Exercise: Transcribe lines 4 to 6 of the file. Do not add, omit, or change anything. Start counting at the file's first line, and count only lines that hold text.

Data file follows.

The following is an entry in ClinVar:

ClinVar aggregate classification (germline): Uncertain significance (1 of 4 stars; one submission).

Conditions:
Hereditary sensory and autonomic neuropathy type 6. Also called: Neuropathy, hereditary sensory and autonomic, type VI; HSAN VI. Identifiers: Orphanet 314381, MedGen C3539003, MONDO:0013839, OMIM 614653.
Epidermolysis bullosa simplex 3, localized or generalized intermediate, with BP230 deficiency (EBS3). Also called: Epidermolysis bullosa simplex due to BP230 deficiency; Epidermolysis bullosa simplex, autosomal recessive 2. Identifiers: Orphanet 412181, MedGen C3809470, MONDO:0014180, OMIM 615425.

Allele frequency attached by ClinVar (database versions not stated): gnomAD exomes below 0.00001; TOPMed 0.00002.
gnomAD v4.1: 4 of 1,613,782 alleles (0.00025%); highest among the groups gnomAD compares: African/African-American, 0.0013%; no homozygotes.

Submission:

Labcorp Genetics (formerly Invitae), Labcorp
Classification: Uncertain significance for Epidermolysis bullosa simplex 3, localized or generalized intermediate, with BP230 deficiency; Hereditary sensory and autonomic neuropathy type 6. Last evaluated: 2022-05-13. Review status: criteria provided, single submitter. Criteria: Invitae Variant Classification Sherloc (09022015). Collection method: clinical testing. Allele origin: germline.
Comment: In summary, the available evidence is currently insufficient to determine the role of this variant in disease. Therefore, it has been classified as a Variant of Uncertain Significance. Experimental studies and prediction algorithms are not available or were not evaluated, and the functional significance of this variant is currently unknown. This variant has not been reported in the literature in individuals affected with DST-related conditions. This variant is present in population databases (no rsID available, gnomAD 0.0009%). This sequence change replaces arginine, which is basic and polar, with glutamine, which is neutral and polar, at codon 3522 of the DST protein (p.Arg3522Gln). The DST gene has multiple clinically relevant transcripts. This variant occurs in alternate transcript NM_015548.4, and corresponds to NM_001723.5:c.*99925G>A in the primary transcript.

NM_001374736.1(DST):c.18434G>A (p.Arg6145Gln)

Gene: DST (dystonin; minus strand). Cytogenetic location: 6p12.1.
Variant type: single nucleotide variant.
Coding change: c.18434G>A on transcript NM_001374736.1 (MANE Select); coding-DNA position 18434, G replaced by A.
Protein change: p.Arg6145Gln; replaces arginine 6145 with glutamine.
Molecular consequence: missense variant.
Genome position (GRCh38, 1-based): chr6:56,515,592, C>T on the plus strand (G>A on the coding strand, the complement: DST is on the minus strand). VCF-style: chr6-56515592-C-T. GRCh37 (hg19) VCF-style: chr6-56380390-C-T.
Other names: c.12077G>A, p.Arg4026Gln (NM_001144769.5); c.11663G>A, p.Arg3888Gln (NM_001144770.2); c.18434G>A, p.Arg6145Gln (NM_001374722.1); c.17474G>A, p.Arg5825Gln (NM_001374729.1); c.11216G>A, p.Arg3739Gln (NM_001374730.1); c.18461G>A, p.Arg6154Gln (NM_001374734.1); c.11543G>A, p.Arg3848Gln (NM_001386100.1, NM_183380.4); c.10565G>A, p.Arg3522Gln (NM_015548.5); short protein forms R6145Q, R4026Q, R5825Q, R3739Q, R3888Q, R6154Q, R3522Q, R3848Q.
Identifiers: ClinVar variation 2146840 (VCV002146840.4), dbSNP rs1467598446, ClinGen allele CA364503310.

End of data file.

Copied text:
Hereditary sensory and autonomic neuropathy type 6. Also called: Neuropathy, hereditary sensory and autonomic, type VI; HSAN VI. Identifiers: Orphanet 314381, MedGen C3539003, MONDO:0013839, OMIM 614653.
Epidermolysis bullosa simplex 3, localized or generalized intermediate, with BP230 deficiency (EBS3). Also called: Epidermolysis bullosa simplex due to BP230 deficiency; Epidermolysis bullosa simplex, autosomal recessive 2. Identifiers: Orphanet 412181, MedGen C3809470, MONDO:0014180, OMIM 615425.

Allele frequency attached by ClinVar (database versions not stated): gnomAD exomes below 0.00001; TOPMed 0.00002.